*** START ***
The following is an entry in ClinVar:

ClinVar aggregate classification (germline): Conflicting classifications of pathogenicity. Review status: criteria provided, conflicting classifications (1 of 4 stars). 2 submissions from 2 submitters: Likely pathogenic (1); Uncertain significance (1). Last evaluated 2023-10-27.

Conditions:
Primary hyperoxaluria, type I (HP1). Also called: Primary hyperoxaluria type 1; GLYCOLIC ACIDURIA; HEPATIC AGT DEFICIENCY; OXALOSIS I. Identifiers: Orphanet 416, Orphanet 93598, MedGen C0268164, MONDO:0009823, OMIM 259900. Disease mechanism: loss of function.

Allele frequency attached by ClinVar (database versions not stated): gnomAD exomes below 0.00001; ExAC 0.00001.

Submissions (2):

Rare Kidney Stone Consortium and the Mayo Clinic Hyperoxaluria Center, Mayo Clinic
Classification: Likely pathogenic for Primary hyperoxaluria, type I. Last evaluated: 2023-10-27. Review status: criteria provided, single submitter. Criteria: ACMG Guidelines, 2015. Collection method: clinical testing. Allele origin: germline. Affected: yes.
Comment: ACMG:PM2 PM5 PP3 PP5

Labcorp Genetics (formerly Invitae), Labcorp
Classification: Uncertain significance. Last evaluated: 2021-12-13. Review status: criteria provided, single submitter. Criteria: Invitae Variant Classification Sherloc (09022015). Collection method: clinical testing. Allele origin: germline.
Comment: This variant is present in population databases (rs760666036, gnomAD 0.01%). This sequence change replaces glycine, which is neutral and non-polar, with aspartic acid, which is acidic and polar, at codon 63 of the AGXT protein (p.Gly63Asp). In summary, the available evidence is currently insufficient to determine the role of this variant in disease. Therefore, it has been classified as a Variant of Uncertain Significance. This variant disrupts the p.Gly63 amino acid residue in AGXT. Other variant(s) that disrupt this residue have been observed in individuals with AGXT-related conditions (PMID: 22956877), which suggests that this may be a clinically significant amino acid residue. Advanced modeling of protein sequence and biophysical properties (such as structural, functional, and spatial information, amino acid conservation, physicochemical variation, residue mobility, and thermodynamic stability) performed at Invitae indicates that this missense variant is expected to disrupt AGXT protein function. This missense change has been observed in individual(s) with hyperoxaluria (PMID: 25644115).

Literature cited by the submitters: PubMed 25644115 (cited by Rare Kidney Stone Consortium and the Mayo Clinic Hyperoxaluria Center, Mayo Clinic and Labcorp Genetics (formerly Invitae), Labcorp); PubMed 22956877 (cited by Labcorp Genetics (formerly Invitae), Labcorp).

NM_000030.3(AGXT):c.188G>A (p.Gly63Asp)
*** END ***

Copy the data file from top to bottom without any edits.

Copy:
The following is an entry in ClinVar:

ClinVar aggregate classification (germline): Conflicting classifications of pathogenicity. Review status: criteria provided, conflicting classifications (1 of 4 stars). 2 submissions from 2 submitters: Likely pathogenic (1); Uncertain significance (1). Last evaluated 2023-10-27.

Conditions:
Primary hyperoxaluria, type I (HP1). Also called: Primary hyperoxaluria type 1; GLYCOLIC ACIDURIA; HEPATIC AGT DEFICIENCY; OXALOSIS I. Identifiers: Orphanet 416, Orphanet 93598, MedGen C0268164, MONDO:0009823, OMIM 259900. Disease mechanism: loss of function.

Allele frequency attached by ClinVar (database versions not stated): gnomAD exomes below 0.00001; ExAC 0.00001.

Submissions (2):

Rare Kidney Stone Consortium and the Mayo Clinic Hyperoxaluria Center, Mayo Clinic
Classification: Likely pathogenic for Primary hyperoxaluria, type I. Last evaluated: 2023-10-27. Review status: criteria provided, single submitter. Criteria: ACMG Guidelines, 2015. Collection method: clinical testing. Allele origin: germline. Affected: yes.
Comment: ACMG:PM2 PM5 PP3 PP5

Labcorp Genetics (formerly Invitae), Labcorp
Classification: Uncertain significance. Last evaluated: 2021-12-13. Review status: criteria provided, single submitter. Criteria: Invitae Variant Classification Sherloc (09022015). Collection method: clinical testing. Allele origin: germline.
Comment: This variant is present in population databases (rs760666036, gnomAD 0.01%). This sequence change replaces glycine, which is neutral and non-polar, with aspartic acid, which is acidic and polar, at codon 63 of the AGXT protein (p.Gly63Asp). In summary, the available evidence is currently insufficient to determine the role of this variant in disease. Therefore, it has been classified as a Variant of Uncertain Significance. This variant disrupts the p.Gly63 amino acid residue in AGXT. Other variant(s) that disrupt this residue have been observed in individuals with AGXT-related conditions (PMID: 22956877), which suggests that this may be a clinically significant amino acid residue. Advanced modeling of protein sequence and biophysical properties (such as structural, functional, and spatial information, amino acid conservation, physicochemical variation, residue mobility, and thermodynamic stability) performed at Invitae indicates that this missense variant is expected to disrupt AGXT protein function. This missense change has been observed in individual(s) with hyperoxaluria (PMID: 25644115).

Literature cited by the submitters: PubMed 25644115 (cited by Rare Kidney Stone Consortium and the Mayo Clinic Hyperoxaluria Center, Mayo Clinic and Labcorp Genetics (formerly Invitae), Labcorp); PubMed 22956877 (cited by Labcorp Genetics (formerly Invitae), Labcorp).

NM_000030.3(AGXT):c.188G>A (p.Gly63Asp)